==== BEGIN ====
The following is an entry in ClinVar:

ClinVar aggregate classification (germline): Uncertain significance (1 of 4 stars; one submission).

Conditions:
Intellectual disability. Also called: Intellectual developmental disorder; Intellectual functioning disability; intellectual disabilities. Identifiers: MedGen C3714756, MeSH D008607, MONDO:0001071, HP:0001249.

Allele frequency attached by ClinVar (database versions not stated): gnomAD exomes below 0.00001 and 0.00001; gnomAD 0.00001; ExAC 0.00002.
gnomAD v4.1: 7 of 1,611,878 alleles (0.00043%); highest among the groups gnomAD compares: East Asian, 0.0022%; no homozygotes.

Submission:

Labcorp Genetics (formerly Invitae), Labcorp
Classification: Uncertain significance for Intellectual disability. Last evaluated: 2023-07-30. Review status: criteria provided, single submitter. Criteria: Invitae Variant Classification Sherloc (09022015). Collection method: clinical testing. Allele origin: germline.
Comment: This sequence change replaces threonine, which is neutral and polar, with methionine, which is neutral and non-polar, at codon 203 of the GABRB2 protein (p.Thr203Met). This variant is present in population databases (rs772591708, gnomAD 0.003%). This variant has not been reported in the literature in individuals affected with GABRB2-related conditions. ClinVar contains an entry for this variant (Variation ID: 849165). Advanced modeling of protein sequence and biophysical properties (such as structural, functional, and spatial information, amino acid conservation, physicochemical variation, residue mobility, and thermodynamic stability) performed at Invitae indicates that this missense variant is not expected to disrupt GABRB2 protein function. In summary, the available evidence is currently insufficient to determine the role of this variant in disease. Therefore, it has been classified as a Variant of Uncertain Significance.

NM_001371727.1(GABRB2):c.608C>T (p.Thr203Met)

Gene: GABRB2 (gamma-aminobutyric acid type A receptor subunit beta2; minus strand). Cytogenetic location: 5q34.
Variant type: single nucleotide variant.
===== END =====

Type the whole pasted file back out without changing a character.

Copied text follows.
The following is an entry in ClinVar:

ClinVar aggregate classification (germline): Uncertain significance (1 of 4 stars; one submission).

Conditions:
Intellectual disability. Also called: Intellectual developmental disorder; Intellectual functioning disability; intellectual disabilities. Identifiers: MedGen C3714756, MeSH D008607, MONDO:0001071, HP:0001249.

Allele frequency attached by ClinVar (database versions not stated): gnomAD exomes below 0.00001 and 0.00001; gnomAD 0.00001; ExAC 0.00002.
gnomAD v4.1: 7 of 1,611,878 alleles (0.00043%); highest among the groups gnomAD compares: East Asian, 0.0022%; no homozygotes.

Submission:

Labcorp Genetics (formerly Invitae), Labcorp
Classification: Uncertain significance for Intellectual disability. Last evaluated: 2023-07-30. Review status: criteria provided, single submitter. Criteria: Invitae Variant Classification Sherloc (09022015). Collection method: clinical testing. Allele origin: germline.
Comment: This sequence change replaces threonine, which is neutral and polar, with methionine, which is neutral and non-polar, at codon 203 of the GABRB2 protein (p.Thr203Met). This variant is present in population databases (rs772591708, gnomAD 0.003%). This variant has not been reported in the literature in individuals affected with GABRB2-related conditions. ClinVar contains an entry for this variant (Variation ID: 849165). Advanced modeling of protein sequence and biophysical properties (such as structural, functional, and spatial information, amino acid conservation, physicochemical variation, residue mobility, and thermodynamic stability) performed at Invitae indicates that this missense variant is not expected to disrupt GABRB2 protein function. In summary, the available evidence is currently insufficient to determine the role of this variant in disease. Therefore, it has been classified as a Variant of Uncertain Significance.

NM_001371727.1(GABRB2):c.608C>T (p.Thr203Met)

Gene: GABRB2 (gamma-aminobutyric acid type A receptor subunit beta2; minus strand). Cytogenetic location: 5q34.
Variant type: single nucleotide variant.